It was a great privilege for Asia Blockchain Review (ABR) to catch up with Datuk Clifford Hii, Group Managing Director of HCK Capital Group, recently. This is the first part of our interview with him.
Firstly, thank you for taking the time to talk to Asia Blockchain Review. We greatly appreciate your time and consideration in this matter. First and foremost, how are things with you and HCK Capital Group as we navigate this new normal?
Progress had been slow initially, but we do see some momentum in the real estate and education sectors given the number of COVID-19 infection has been manageable over the past few weeks.
In the real estate development front, we already have 100% of our manpower back to work in the office. As for our construction business, the pace is slower considering that there are SOPs in place for foreign workers, notably the need to subject each and every one of them to the COVID-19 test.
With the ongoing global pandemic, supply chain disruptions, trade war imbalances and now violent protests over the recent killing and shooting of African American individuals, the situation in the US must be quite precarious for businesses as a whole. What’s your take on all this from HCK’s perspective? Are there any ramifications here in APAC? Or are we shielded from all this?
Whenever one of APAC’s invaluable giant partners “sneezes”, we the smaller neighbouring countries will catch a cold. APAC is not shielded at all by disruptions from the COVID-19 pandemic and other global issues.
However, I, on behalf of HCK Capital Group, believe there are plenty of opportunities to tap if we know how to transform the current adversities into opportunities. An example is that China and the US are currently not in good terms, both politically and economically.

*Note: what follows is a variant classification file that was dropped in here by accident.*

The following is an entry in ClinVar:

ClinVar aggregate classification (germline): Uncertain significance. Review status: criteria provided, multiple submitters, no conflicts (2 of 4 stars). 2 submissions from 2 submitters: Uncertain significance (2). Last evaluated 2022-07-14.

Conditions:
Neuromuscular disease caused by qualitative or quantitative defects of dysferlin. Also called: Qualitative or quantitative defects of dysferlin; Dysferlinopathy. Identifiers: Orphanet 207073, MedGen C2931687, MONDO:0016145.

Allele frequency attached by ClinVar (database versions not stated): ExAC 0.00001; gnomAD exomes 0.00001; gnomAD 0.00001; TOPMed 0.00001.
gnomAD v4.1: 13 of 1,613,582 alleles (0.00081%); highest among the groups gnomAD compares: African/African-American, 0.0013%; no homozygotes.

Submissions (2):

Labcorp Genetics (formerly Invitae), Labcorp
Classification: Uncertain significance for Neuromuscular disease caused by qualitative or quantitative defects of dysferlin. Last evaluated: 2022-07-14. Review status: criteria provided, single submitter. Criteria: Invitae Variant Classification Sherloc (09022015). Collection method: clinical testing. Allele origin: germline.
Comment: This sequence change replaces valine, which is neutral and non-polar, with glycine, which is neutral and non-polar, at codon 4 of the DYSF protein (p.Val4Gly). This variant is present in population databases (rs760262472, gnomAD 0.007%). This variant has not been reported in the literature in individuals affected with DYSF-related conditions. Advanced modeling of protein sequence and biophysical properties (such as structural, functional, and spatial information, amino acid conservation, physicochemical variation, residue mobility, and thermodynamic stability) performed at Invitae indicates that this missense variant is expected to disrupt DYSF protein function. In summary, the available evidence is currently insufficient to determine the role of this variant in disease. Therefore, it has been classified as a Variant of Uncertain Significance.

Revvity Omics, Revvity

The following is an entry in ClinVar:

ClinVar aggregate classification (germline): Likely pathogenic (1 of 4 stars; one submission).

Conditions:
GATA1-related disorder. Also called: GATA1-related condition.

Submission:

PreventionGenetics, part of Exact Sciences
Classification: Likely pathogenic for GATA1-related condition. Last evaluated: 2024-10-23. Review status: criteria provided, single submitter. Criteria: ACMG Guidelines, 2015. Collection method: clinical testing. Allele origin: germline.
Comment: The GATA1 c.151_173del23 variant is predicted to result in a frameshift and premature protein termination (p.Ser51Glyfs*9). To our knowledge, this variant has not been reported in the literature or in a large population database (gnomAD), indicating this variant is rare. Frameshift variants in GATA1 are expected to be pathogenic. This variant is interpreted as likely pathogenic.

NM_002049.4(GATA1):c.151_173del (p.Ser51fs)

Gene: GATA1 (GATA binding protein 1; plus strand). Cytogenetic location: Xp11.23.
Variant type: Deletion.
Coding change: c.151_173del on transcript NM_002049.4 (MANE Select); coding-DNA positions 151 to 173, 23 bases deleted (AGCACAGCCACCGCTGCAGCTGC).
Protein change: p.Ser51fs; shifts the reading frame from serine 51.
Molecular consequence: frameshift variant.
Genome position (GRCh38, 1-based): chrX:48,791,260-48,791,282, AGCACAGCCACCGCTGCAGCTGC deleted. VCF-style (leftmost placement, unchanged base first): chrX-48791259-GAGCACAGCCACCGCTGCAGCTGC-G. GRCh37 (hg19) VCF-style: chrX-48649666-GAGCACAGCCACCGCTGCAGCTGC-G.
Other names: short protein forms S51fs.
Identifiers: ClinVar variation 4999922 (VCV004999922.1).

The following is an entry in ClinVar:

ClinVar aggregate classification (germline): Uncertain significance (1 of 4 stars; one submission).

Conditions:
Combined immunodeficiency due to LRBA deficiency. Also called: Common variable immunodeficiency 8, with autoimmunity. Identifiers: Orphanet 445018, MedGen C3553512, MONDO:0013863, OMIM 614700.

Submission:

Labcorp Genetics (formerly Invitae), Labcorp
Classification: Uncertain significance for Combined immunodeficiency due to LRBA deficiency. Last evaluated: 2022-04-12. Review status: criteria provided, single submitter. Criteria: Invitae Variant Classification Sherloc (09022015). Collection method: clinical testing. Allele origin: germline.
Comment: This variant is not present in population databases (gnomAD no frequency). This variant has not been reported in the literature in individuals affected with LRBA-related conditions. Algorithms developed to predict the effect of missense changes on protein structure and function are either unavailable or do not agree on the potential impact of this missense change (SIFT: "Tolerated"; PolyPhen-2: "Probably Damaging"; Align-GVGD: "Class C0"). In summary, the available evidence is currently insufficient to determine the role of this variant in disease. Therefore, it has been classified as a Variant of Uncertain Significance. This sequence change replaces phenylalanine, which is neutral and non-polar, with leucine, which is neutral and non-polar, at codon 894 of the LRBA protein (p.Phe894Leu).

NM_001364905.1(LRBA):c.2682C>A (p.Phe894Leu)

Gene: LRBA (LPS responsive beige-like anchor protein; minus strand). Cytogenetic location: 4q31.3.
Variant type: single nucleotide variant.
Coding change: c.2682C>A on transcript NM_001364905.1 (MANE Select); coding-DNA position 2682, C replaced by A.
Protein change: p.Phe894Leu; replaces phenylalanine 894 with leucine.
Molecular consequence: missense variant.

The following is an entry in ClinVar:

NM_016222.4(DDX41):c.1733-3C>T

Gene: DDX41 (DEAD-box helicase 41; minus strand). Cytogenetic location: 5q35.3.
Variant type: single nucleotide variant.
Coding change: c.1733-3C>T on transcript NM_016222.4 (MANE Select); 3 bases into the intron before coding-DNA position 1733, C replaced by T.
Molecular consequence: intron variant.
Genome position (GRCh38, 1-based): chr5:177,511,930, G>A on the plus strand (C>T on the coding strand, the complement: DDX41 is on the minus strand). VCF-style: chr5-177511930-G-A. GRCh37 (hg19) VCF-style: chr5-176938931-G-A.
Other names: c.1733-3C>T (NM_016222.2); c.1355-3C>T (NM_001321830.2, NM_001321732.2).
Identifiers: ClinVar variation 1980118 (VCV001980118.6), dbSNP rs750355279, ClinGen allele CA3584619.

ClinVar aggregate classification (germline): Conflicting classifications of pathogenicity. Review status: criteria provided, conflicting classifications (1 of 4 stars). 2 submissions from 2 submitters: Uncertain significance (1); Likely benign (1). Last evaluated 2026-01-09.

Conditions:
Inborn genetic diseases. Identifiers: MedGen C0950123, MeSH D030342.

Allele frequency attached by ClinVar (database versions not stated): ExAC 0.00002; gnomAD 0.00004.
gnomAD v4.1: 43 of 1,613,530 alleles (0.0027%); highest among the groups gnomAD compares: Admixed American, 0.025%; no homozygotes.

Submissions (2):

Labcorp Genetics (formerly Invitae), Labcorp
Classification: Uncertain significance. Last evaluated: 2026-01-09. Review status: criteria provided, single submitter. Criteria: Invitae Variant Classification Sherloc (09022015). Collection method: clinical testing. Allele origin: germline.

This has prompted both countries as well as their neighbors such as Hong Kong and those in the European region to deploy their resources and investments elsewhere.
Such a move has benefited APAC member countries that boast stability given they have become recipients of new investment inflow. Another opportunity that has arisen from the COVID-19 health crisis is that prior to the pandemic, there had been over-reliance on the brick and mortar way of doing business.
With property prices in Malaysia expected to decline up to 20% in the coming months, what are some digital transformation (DX) steps that the ecosystem can undertake to weather the storm slightly? Or do you think this scenario has nothing to do with DX but with the economic fundamentals of the country that are perhaps on shaky ground? What’s HCK’s view on this?
There are two major digital transformation components that can be undertaken to enable the real estate industry weather the storm slightly, both of which leverage Big Data and AI (artificial intelligence). The first component starts with purchasers of real estate in mind. Currently, most real estate developers may have the data of their buyers.
There are some top real estate developers overseas who have in their possession information of what their potential purchasers desire in terms of layout, hence, they are able to incorporate the best tiles or carpet, the preferred furnishing or even sanitary appliances that work best for the would-be property buyers.
At the end of the day, the cost savings derived from the exercise can be passed down to the future purchasers. With reasonable pricing on the real estate, buyers will eventually gain more confidence to purchase the said real estate – either for their own use or investment purposes.